“When you get to the highest point on the roller coaster you can either scream in fear or squeal with delight.”

 

iStock_000007892199_Small“How To Stay Youthful In Your 60s: A 6-Step Roadmap.” From the moment I wrote that title, something felt off to me. Did I really think that it was important for a woman to hang on to her youthfulness in her sixties? Wasn’t that like telling them, “look, you’re friggen’ old and there is no value in that, so here’s how to stay youthful. Youth: is it the be-all end-all of a woman’s life?

The truth about youthfulness is that it is a tiny, little spot in the rearview mirror of my life. Sagging has set into places that I didn’t know could sag. The skin under my arms has become a veritable sail. My graying hair, has for some reason, taken on a texture and life of it’s own, causing it to sproing. You know exactly what sproing means if you have even one gray hair. And don’t get me started on the sudden need for digestive enzymes! All of these things are the outward manifestations of aging. Is making them go away really what I need to make important in my life? Certainly the people on Madison Avenue would like to tell me that it is. Maybe the title I was searching for and wanted to write was “How to Stay Truthful in Your Sixties: A 6-Step Roadmap.” What would that look like? Here’s my 6-step roadmap suggestions for staying truthful in your sixties (and beyond):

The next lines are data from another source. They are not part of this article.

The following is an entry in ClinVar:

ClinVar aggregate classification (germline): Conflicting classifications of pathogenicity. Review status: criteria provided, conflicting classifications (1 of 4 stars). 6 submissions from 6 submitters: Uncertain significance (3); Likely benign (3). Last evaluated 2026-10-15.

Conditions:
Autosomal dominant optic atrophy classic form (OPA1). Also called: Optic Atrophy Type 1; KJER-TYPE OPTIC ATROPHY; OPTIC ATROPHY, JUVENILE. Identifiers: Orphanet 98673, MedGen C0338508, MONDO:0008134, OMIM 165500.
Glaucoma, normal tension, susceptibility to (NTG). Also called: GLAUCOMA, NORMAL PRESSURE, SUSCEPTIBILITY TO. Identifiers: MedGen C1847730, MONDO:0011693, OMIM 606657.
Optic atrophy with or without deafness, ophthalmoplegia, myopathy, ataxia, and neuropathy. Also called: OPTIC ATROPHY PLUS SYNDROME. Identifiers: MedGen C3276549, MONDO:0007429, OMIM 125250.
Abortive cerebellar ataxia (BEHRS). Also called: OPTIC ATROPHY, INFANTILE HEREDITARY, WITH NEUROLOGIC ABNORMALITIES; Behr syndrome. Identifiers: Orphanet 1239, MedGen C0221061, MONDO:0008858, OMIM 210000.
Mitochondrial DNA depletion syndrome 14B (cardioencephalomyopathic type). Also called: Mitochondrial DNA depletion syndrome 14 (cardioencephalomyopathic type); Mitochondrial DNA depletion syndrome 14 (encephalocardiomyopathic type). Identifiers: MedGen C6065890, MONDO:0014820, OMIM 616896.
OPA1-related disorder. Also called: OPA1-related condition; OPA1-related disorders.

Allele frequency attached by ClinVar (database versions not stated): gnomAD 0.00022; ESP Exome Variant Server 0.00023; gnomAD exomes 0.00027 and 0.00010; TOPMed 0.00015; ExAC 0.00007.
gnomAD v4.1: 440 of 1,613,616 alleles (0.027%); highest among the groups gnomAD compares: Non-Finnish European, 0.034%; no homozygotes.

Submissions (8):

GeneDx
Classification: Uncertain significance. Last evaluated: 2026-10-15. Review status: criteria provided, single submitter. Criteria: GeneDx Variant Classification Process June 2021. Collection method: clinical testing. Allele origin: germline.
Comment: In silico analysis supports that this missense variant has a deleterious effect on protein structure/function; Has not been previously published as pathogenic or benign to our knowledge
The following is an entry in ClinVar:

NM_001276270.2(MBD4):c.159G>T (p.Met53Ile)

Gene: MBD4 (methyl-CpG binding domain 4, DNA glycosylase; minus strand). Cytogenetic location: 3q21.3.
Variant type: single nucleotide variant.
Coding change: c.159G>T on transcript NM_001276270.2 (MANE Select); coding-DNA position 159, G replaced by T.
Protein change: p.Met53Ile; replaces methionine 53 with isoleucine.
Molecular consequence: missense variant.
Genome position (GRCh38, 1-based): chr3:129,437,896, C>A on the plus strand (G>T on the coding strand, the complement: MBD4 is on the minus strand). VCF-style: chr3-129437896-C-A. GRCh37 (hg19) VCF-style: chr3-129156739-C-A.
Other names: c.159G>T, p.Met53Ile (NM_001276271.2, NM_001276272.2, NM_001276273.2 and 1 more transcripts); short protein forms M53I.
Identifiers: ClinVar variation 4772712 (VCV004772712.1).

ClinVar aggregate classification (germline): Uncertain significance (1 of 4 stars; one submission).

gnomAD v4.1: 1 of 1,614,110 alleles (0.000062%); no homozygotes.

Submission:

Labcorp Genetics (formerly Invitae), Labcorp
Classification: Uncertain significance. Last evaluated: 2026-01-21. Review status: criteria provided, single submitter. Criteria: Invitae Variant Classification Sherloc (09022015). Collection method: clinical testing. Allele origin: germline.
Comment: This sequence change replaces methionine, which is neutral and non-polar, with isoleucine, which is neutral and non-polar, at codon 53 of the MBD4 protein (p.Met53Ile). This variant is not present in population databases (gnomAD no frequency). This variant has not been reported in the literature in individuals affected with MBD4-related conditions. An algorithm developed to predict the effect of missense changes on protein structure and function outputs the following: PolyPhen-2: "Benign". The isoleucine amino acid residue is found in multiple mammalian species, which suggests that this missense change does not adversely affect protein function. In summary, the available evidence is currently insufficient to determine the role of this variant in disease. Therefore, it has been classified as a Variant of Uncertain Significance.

1. PURPOSE: My neighbor, Austin is in her eighties. She’s a little wobbly at times, but she still climbs the hills around where I live several times a week. When Austin isn’t pumping up the inclines, she is making art. Recently she built a small studio on her land, replete with a garage door that allows her to open up her studio to the garden when she is working.